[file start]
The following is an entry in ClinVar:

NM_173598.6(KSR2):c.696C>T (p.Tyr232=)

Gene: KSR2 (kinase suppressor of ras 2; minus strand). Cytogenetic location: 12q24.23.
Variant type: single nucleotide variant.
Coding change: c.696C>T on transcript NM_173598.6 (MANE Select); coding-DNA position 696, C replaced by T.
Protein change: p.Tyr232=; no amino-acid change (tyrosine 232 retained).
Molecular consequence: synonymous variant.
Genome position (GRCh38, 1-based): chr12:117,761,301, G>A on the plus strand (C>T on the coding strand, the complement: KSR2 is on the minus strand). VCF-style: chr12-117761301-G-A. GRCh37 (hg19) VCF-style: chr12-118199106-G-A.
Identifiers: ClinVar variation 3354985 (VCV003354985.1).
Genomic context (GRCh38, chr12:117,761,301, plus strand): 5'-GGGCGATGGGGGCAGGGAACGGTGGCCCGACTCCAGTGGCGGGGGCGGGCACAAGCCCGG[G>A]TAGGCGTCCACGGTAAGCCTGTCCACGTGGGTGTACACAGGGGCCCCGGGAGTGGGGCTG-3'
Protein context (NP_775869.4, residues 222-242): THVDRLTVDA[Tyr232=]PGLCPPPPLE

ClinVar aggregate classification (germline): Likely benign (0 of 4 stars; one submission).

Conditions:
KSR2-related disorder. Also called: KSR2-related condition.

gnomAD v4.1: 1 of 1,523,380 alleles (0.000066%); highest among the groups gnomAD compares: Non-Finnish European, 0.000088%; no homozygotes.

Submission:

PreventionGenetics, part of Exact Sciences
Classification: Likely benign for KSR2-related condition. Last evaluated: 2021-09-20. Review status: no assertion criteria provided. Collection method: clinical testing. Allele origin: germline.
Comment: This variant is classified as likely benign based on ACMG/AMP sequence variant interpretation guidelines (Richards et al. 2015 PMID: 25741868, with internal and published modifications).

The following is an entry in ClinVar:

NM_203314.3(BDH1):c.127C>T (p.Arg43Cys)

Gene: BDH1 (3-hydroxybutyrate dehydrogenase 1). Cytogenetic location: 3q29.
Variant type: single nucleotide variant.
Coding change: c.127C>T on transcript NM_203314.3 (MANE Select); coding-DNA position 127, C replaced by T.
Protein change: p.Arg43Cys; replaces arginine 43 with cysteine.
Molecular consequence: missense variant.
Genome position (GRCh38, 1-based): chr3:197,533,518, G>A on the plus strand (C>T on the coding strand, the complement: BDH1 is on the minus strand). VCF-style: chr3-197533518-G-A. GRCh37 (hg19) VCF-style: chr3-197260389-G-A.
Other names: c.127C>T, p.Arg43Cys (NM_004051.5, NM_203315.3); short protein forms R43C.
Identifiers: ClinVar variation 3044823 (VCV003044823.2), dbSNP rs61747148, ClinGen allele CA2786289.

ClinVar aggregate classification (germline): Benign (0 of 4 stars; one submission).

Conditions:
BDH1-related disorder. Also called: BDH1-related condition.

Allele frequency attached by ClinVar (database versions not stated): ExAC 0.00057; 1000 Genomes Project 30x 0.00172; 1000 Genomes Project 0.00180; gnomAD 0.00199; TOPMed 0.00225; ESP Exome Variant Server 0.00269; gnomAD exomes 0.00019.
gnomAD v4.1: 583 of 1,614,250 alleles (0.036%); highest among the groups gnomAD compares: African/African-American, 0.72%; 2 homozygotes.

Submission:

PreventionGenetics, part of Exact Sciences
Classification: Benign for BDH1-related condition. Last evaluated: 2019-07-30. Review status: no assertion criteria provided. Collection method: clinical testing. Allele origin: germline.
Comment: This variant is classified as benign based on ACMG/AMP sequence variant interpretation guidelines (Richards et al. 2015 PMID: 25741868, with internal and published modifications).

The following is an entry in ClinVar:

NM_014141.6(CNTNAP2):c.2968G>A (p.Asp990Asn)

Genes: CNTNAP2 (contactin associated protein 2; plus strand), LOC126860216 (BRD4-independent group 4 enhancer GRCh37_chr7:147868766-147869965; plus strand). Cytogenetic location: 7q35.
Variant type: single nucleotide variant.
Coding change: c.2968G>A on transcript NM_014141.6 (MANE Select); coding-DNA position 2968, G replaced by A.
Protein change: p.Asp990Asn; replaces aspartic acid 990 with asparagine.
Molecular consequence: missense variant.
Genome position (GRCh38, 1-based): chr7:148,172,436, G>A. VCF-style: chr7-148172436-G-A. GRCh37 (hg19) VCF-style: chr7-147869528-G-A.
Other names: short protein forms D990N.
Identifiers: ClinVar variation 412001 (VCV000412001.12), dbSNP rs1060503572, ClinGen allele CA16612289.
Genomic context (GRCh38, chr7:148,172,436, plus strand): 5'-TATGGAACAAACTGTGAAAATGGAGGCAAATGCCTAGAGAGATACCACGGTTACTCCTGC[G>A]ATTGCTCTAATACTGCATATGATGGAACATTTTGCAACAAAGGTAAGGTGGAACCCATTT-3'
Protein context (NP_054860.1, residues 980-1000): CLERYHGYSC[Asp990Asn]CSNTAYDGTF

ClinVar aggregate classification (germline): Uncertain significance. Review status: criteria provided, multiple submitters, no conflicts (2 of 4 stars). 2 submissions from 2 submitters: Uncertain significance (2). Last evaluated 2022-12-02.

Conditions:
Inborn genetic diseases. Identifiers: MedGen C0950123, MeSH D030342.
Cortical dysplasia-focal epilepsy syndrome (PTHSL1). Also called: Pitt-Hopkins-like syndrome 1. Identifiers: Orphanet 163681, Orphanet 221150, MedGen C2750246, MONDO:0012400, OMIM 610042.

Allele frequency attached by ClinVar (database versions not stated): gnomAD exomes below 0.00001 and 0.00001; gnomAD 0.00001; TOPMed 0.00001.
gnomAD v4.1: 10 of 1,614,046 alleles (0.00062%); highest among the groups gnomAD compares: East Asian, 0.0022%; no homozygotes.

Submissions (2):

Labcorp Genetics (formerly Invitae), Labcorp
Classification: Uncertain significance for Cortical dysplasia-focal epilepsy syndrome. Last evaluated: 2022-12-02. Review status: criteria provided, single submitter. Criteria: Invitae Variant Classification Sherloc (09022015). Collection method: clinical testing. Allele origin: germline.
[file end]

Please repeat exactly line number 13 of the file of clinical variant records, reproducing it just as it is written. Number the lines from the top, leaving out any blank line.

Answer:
Conditions: